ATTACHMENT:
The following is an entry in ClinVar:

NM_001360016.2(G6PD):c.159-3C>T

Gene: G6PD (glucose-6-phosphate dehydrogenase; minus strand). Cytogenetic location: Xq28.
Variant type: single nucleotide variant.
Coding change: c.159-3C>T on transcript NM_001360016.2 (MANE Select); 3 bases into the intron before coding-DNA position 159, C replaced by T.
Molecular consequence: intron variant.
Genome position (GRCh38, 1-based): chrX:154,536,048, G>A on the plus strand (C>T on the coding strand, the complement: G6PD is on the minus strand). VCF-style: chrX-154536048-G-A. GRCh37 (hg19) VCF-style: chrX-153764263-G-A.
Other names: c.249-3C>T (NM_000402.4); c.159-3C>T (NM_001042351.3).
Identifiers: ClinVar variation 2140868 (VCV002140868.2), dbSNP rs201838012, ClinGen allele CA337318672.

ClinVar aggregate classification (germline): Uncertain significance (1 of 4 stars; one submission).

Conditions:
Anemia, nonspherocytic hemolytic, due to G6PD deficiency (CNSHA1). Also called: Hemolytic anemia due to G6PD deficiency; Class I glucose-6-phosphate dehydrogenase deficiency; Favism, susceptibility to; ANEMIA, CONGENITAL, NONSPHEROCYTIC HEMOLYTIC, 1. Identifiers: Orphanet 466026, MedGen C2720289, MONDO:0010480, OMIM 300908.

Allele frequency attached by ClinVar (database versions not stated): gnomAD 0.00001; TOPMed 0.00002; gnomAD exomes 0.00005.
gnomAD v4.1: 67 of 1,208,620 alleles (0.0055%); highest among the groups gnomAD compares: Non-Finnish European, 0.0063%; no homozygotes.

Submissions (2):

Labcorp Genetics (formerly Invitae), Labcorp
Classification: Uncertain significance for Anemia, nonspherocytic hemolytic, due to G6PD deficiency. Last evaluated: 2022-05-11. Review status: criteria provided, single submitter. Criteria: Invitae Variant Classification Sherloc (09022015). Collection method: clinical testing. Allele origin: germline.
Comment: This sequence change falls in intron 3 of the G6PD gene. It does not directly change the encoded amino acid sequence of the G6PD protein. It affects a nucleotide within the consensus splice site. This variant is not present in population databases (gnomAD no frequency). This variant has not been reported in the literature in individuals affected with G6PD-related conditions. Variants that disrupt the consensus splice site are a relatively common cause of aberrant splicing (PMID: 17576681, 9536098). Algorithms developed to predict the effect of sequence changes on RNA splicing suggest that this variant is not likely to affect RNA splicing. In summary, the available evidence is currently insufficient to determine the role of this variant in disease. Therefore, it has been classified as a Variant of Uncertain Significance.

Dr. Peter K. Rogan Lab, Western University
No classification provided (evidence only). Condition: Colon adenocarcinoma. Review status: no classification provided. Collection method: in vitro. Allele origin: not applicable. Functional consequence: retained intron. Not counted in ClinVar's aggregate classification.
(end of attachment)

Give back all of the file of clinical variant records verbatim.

The following is an entry in ClinVar:

NM_001360016.2(G6PD):c.159-3C>T

Gene: G6PD (glucose-6-phosphate dehydrogenase; minus strand). Cytogenetic location: Xq28.
Variant type: single nucleotide variant.
Coding change: c.159-3C>T on transcript NM_001360016.2 (MANE Select); 3 bases into the intron before coding-DNA position 159, C replaced by T.
Molecular consequence: intron variant.
Genome position (GRCh38, 1-based): chrX:154,536,048, G>A on the plus strand (C>T on the coding strand, the complement: G6PD is on the minus strand). VCF-style: chrX-154536048-G-A. GRCh37 (hg19) VCF-style: chrX-153764263-G-A.
Other names: c.249-3C>T (NM_000402.4); c.159-3C>T (NM_001042351.3).
Identifiers: ClinVar variation 2140868 (VCV002140868.2), dbSNP rs201838012, ClinGen allele CA337318672.

ClinVar aggregate classification (germline): Uncertain significance (1 of 4 stars; one submission).

Conditions:
Anemia, nonspherocytic hemolytic, due to G6PD deficiency (CNSHA1). Also called: Hemolytic anemia due to G6PD deficiency; Class I glucose-6-phosphate dehydrogenase deficiency; Favism, susceptibility to; ANEMIA, CONGENITAL, NONSPHEROCYTIC HEMOLYTIC, 1. Identifiers: Orphanet 466026, MedGen C2720289, MONDO:0010480, OMIM 300908.

Allele frequency attached by ClinVar (database versions not stated): gnomAD 0.00001; TOPMed 0.00002; gnomAD exomes 0.00005.
gnomAD v4.1: 67 of 1,208,620 alleles (0.0055%); highest among the groups gnomAD compares: Non-Finnish European, 0.0063%; no homozygotes.

Submissions (2):

Labcorp Genetics (formerly Invitae), Labcorp
Classification: Uncertain significance for Anemia, nonspherocytic hemolytic, due to G6PD deficiency. Last evaluated: 2022-05-11. Review status: criteria provided, single submitter. Criteria: Invitae Variant Classification Sherloc (09022015). Collection method: clinical testing. Allele origin: germline.
Comment: This sequence change falls in intron 3 of the G6PD gene. It does not directly change the encoded amino acid sequence of the G6PD protein. It affects a nucleotide within the consensus splice site. This variant is not present in population databases (gnomAD no frequency). This variant has not been reported in the literature in individuals affected with G6PD-related conditions. Variants that disrupt the consensus splice site are a relatively common cause of aberrant splicing (PMID: 17576681, 9536098). Algorithms developed to predict the effect of sequence changes on RNA splicing suggest that this variant is not likely to affect RNA splicing. In summary, the available evidence is currently insufficient to determine the role of this variant in disease. Therefore, it has been classified as a Variant of Uncertain Significance.

Dr. Peter K. Rogan Lab, Western University
No classification provided (evidence only). Condition: Colon adenocarcinoma. Review status: no classification provided. Collection method: in vitro. Allele origin: not applicable. Functional consequence: retained intron. Not counted in ClinVar's aggregate classification.